Since the age of 15 Ash had been living between homes; at times with extended family or on friends sofa’s, other times in supported housing, hostels and bedsits and sometimes sleeping rough. Over the last 15 years of his life, from adolescence through to adulthood, Ash became dependent on drugs and lived an unstable and chaotic life.

Ash is a charming, intelligent man but over the years has made bad choices which were having a lasting impact on his life and relationships with family. In 2015, shortly after his 28th birthday he had a moment of clarity and came to Care Network Hub (then Your Support Your Choice), to try and change the direction that his life was going in.

Care Network Hub: Initially Ash presented as street homeless and was provided with a non-judgemental, warm safe and accessible place, offering reassurance, clarification and signposting to services. Due to the complexity of Ash’s situation, Care Network Hub staff made a referral to MEAM and Transforming Lives for intensive coordinated multi-agency support.

CGL, Inspire: Ash was signposted to Inspire, Blackburn with Darwen's Substance Misuse Service. Although over time, seeing people he knew and shared history with made it too easy for him to fall back into old habits; he started missing appointments and struggled to stay on track.

CANW - Making Every Adult Matter (MEAM) and Street Reach: When Ash was homeless in 2015 they supported him towards creating the life he wanted. Focussing on lack of a stable home, MEAM worked with housing needs and agencies to secure and help furnish a one bedroom flat, the first sole tenancy he’d ever held ‘I got my own place, a girlfriend, I was working – everything was going good – I thought I’d cracked it’.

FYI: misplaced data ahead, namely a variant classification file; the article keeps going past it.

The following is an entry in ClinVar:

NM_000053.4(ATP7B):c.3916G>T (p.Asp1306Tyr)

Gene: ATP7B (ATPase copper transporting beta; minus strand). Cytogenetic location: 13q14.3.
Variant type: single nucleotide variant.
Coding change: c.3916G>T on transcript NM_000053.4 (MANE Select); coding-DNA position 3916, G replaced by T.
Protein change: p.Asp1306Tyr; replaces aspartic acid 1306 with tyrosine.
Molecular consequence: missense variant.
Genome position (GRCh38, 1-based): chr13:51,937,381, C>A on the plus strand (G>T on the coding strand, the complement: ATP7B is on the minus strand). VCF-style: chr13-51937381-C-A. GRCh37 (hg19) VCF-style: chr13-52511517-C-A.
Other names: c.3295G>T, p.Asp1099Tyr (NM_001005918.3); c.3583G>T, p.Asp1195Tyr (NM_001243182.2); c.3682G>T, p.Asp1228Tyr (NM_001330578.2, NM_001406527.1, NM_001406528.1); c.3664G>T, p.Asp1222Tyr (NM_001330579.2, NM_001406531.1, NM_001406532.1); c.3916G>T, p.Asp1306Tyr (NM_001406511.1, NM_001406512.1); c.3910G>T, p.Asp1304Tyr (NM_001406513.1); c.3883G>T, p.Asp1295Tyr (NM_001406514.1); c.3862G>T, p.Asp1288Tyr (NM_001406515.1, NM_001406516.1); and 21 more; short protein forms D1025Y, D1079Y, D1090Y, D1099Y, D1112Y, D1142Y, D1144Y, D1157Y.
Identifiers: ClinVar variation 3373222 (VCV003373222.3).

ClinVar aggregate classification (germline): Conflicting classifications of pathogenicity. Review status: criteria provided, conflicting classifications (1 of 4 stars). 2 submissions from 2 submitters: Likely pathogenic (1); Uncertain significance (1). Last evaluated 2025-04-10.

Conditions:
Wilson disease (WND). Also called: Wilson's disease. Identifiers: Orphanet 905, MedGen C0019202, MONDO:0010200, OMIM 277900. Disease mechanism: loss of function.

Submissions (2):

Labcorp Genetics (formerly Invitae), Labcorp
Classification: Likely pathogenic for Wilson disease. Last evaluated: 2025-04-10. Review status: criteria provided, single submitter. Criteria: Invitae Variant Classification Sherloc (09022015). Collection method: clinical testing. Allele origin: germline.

Care Network, Keeping Well: Through Transforming Lives he was offered key worker support from Care Network to work alongside his MEAM support; who would be a point of contact for Ash if he was struggling. Ash had difficulty managing his temper which over the years made it difficult for him to stay in education or continue to work with services, he found himself banned from buildings and being asked to leave. Staff at Care Network Hub got to know him and offered him support to calm down, giving him time to make himself understood, which in turn helped him feel less frustrated and behave in a calmer way. He was then able to start to consider and dream about the life he wanted and make steps towards his goals.

At this point Ashley was stepped down from MEAM and remained open to Keeping Well project. He would access Care Network Hub when he needed information, signposting or support for any health and wellbeing needs.

Ash was now living independently and on the first round of Universal Credit claimants. He struggled to budget and was unable to pay for gas, electricity or food. Over the coming months he started to let people stay over, and after a while his tenancy was becoming at risk due to nuisance noise and reports of anti-social behaviour and drug use. The combination of factors affected Ash’s stability, substance misuse, physical and mental health. The combination of his financial restrains and increasingly chaotic lifestyle resulted in his BMI becoming dangerously low.  

‘At that point I was coming back in here [Care Network Hub] as much as possible, to get out the house. I was walking around all day – always tried to be out. I was unhappy, at times suicidal, not eating and I’d lost a lot of weight’.

Care Network Hub: Continuing to provide Ash with a non-judgemental, safe, familiar place he could come to, where he had a good rapport with staff. The flexible drop in nature of the hub allowed him to get support and reassurance from services when he needed. Due to his deteriorated health and increasing drug use he was reopened to intensive support services but was increasingly struggling to manage his frustrations and keep appointments.